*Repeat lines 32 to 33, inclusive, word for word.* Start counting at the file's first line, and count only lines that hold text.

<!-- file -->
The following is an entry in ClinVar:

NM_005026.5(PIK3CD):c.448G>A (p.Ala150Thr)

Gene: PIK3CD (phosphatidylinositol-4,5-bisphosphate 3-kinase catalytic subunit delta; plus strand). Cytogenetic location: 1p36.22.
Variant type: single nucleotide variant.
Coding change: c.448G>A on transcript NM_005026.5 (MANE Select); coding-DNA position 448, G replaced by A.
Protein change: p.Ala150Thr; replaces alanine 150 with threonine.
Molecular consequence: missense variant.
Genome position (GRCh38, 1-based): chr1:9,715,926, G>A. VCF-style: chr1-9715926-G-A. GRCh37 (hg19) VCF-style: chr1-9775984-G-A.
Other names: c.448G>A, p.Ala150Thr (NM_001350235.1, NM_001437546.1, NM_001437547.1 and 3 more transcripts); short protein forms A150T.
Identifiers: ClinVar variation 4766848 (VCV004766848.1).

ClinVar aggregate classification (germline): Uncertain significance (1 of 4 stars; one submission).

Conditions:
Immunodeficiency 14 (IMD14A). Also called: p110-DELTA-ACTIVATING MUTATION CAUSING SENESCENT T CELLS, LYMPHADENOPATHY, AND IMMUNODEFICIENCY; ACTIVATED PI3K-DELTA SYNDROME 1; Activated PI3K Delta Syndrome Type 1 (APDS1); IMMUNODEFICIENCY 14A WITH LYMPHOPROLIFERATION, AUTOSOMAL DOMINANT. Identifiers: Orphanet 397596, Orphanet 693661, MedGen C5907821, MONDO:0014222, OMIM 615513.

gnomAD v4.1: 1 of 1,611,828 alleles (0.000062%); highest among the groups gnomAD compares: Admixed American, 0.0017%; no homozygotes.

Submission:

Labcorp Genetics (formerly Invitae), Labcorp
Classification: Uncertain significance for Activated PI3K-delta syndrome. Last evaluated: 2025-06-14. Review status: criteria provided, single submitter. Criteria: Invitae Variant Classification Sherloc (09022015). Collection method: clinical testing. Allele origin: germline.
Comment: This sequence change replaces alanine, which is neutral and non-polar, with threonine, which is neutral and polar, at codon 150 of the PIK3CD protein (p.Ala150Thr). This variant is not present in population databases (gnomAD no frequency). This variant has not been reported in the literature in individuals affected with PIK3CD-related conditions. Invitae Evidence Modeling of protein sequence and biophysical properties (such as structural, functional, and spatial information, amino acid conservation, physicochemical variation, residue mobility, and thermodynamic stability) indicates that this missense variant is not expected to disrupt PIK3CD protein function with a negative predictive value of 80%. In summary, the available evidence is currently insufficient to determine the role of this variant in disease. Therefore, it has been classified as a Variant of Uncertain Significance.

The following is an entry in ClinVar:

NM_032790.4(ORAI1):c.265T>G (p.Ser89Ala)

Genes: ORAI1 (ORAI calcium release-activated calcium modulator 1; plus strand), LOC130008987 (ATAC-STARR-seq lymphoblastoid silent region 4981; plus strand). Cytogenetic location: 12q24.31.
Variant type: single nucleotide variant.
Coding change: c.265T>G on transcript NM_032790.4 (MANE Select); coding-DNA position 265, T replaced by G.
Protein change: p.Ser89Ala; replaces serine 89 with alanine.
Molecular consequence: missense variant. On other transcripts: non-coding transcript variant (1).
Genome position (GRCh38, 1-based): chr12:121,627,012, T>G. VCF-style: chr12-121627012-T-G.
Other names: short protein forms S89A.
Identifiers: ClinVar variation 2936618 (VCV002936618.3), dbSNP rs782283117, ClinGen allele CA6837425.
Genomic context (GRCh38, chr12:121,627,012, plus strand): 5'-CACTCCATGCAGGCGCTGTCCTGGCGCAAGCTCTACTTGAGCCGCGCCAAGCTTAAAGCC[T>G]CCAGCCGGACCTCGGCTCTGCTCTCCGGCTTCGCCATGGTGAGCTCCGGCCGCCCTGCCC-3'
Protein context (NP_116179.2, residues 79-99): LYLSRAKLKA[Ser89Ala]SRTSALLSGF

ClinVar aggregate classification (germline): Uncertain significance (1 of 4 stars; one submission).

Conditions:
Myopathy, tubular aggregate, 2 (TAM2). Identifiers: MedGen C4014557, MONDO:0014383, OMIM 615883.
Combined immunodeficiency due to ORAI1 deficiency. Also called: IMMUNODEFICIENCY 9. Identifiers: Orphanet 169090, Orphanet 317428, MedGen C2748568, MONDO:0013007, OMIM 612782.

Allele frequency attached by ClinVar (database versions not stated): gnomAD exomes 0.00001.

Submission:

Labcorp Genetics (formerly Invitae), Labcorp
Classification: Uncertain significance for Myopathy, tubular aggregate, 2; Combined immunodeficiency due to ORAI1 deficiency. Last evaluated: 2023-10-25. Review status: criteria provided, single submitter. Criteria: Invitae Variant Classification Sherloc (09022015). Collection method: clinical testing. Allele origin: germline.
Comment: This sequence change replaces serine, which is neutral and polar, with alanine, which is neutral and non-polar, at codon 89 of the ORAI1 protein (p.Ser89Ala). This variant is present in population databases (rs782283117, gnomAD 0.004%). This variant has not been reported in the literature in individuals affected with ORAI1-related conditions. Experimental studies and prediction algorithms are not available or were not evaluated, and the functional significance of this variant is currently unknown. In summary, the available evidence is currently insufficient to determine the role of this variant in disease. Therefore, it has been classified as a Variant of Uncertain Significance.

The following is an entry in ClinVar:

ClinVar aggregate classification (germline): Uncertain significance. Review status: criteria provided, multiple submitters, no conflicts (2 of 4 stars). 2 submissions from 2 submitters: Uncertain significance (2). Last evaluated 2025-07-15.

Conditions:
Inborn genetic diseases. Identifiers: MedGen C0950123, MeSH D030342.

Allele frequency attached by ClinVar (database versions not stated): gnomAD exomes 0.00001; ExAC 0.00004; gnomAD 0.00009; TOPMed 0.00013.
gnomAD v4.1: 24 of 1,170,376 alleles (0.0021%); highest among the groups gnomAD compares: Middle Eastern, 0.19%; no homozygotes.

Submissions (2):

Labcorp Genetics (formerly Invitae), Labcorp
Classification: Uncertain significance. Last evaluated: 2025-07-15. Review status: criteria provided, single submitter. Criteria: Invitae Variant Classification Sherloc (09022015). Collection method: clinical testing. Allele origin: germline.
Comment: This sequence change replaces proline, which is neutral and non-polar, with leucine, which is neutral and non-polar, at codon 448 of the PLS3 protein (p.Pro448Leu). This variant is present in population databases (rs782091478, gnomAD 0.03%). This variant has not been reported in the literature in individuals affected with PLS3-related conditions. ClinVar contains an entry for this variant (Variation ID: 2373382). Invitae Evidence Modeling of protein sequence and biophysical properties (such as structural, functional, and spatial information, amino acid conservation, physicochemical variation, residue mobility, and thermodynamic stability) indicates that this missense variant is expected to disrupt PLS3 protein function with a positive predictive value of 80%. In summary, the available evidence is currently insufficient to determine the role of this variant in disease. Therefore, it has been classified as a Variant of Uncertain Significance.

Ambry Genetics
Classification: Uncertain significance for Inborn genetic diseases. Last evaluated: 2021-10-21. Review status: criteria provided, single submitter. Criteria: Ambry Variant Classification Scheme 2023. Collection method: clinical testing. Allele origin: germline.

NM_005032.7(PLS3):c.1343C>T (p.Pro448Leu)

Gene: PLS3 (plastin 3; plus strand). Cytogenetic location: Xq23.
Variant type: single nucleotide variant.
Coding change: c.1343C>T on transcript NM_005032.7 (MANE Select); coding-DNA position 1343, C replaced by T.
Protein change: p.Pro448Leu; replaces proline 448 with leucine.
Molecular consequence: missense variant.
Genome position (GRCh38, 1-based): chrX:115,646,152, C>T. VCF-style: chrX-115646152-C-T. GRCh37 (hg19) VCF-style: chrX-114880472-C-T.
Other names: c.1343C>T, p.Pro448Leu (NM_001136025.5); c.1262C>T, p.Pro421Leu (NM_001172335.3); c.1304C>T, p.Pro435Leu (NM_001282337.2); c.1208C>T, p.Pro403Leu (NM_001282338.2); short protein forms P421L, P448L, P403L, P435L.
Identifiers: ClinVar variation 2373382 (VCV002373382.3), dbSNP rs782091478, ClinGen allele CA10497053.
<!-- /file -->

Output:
Conditions:
Myopathy, tubular aggregate, 2 (TAM2). Identifiers: MedGen C4014557, MONDO:0014383, OMIM 615883.